Jackson quickly draws his hand away from Johnny's, whilst the other one tugs down upon his shirt to cover his wrist. He looks oddly uncomfortable, moreso at the change of tone in Johnny's voice than the attention that he was getting, but he does manage a quiet nod with a glance back towards the rest of the class, who were busy embroied in a lesson. "Oh-kay.." He says quietly.


The news about the boy makes Moira frown even deeper. "…Doesn't want to go home. We… we need to figure out where his home is… and why. Jackson was his name, right? I wonder if we can get a last name. We… can't stalk him home today, but we can work on this. Help in the future." Moira murmurs softly, worry heavy behind her voice, but also the careful, measured steps of someone who is always used to planning, to looking three steps ahead, and who knows that the real world is a very dangerous place and they could make things worse by making them better. "Just…just stay here a minute…"

Moira stands, putting on her full stern, 'I'm a doctor' guise and her professional eyes. She knows how to command a room when she must. The fact that she's still in her lab coat from work probably helps, the small Columbia University logo giving her some credence. She limps up in the direction of Mrs. Peine, giving a slightly warmer smile, "…Ma'am… I cannot help but wonder if… if the young man there is getting help for whatever… well, what he might be going through. I work at Columbia, in medicine…" Not…exactly a lie. "If… if I could leave my number for him, or his family, to reach out to… or if you could let me know his family's name, so I could get in touch with them.. I think we could really help him. Clearly, he's a very special boy…"


When Jackson draws his hand away, Johnny gives him a sheepish look. "Sorry, Jackson. I didn't… mmh. Here, want a hand with your stuff?" he offers, nodding towards his packed lunch before he straightens back up to his full height. He offers him a hand, though whether it's for one of Jackson's hands or to carry his stuff is left up to the boy himself, and he casts a look back towards the bench where… Moira no longer is. His expression falls. Aish.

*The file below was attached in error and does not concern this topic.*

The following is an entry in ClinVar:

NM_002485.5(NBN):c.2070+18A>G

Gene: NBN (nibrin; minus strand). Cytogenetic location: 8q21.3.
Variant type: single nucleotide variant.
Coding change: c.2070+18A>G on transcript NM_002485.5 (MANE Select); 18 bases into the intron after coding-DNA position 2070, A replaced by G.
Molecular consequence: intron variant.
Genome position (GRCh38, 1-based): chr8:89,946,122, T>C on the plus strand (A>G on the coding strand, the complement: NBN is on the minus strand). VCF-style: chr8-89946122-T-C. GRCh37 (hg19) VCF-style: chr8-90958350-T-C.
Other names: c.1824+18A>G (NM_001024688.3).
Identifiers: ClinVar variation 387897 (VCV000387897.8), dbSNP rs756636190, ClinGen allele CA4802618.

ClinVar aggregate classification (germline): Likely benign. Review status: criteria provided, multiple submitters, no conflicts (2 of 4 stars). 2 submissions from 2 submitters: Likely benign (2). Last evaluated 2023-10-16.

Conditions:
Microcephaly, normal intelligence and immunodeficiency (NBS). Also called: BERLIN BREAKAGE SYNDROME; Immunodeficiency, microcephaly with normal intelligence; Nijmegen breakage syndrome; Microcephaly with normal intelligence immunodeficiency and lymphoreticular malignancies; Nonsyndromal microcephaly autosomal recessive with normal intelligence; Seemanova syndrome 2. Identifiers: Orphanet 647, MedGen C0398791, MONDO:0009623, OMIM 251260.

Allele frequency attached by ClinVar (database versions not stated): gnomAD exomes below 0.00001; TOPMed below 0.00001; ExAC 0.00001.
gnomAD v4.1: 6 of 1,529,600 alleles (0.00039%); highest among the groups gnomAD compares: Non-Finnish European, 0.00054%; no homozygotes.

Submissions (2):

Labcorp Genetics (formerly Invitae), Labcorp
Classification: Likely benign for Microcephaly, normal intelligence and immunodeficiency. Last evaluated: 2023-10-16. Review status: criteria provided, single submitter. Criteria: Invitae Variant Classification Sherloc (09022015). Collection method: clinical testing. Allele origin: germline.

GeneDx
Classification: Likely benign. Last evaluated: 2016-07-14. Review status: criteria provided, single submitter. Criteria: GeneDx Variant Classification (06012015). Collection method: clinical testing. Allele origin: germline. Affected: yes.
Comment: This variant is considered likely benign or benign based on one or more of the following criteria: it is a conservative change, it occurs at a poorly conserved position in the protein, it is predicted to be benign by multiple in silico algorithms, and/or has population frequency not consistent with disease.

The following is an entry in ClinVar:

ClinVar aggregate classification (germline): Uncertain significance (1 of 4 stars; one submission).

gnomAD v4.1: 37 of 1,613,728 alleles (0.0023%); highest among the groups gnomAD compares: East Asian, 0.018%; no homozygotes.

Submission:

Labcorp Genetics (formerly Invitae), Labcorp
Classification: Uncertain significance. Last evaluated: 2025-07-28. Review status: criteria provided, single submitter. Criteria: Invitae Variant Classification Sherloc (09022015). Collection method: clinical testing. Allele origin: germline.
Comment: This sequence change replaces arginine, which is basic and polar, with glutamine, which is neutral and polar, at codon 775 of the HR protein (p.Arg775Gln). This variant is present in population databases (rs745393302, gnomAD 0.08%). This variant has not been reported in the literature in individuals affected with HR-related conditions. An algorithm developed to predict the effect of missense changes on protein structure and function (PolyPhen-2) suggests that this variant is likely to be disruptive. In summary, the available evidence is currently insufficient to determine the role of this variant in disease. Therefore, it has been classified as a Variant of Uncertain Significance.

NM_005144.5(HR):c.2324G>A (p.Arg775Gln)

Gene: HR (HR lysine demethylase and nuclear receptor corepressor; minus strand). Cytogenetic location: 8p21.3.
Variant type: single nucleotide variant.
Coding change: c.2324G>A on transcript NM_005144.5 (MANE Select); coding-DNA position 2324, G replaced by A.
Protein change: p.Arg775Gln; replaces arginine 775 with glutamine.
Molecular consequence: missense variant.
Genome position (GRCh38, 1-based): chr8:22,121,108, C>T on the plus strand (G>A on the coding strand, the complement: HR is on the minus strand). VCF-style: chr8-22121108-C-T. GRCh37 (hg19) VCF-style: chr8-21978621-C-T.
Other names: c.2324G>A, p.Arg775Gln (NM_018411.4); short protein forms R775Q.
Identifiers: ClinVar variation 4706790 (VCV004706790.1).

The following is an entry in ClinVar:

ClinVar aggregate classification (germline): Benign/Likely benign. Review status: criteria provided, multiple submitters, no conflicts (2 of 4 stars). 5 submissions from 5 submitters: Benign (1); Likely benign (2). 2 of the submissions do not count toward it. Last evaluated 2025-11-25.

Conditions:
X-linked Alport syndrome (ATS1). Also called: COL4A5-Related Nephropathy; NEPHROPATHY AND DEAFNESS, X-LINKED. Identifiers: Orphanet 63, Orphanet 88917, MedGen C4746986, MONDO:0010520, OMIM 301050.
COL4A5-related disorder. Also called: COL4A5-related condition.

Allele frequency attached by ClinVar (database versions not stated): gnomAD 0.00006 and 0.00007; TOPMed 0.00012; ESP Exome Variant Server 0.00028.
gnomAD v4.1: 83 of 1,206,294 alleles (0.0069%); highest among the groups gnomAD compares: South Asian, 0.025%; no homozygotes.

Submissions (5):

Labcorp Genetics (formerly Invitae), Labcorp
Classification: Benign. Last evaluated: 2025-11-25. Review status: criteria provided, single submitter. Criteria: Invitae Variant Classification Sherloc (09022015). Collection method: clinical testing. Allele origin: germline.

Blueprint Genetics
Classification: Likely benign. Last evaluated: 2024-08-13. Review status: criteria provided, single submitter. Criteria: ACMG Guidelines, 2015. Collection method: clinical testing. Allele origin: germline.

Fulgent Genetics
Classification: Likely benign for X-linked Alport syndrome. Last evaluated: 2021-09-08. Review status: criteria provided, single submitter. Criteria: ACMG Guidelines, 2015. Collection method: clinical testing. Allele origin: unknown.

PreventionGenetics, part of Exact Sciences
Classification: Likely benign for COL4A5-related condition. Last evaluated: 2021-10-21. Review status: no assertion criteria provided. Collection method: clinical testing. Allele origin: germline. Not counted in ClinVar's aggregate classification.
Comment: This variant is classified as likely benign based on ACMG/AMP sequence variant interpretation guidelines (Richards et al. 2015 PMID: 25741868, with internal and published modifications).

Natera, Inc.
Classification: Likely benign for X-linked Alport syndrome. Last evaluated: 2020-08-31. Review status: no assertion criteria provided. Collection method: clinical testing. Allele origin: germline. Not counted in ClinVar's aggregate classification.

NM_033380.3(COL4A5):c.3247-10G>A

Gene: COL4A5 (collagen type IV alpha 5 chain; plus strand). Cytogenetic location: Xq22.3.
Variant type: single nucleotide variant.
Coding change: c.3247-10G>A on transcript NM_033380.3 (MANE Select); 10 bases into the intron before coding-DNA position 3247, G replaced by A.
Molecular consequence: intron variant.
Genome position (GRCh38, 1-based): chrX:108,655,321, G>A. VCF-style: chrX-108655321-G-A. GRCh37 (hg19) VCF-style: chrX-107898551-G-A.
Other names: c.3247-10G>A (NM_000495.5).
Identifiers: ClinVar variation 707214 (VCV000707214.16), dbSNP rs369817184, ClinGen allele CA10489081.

Jean nods quietly. She was getting drained little by little. The boy was putting out powerful feelings that she herself couldn't ignore. But it seems like they have something to work for, aim towards. This was good. "Okay." Is all that Jean could muster up, resigning herself to sitting alone.. finally taking out her sandwich to take a few little bites to quell her empty stomach.

As Mrs. Peine packs her own things, her field trip a success in her mind, she slowly turns as the good doctor limps towards her, and looks down at the game leg that Moira has. "Oh.." Mrs. Peine was taken aback a little, her gaze flitting towards Johnny and Jackson, then back towards Moira with a slight.. awkward smile.

"Yes. I.. do believe he is. And trust me, the boy is.. not as special as you think he is." She clears her throat, then quickly looks around, almost a little bit nervous. "I do.. suggest.." She was picking and choosing her words carefully, there -were- children about, and she wasn't kindly upon giving up information to strangers that approach. But if the labcoat that Moira wears was proof, she takes it as it was.

"I don't think contacting the boys parents right away is absolutely necessary." And she says this with a careful tone, one that would nudge to something 'other' than what was presented. "Perhaps you would like to visit the school so that we could have a proper and private chat about this .. issue..?"

Jackson, on the other hand remained quiet, gathering his things and offering the blanket to Johnny so that he could carry it. The lunch bag was an easy thing to hold, but he found carrying his linen around quite a nuisance. "Are you looking for that lady over there with Mrs. Peine?" He points out.


"That would be lovely, Ma'am… which school district? I didn't get your name. But I'd be happy to come by in the next few days and then we can speak in… a more proper setting. Here…" Moira reaches into her pocket, offering her card in the woman's direction, just lending double legitmacy to who she is, "This is how to find me…"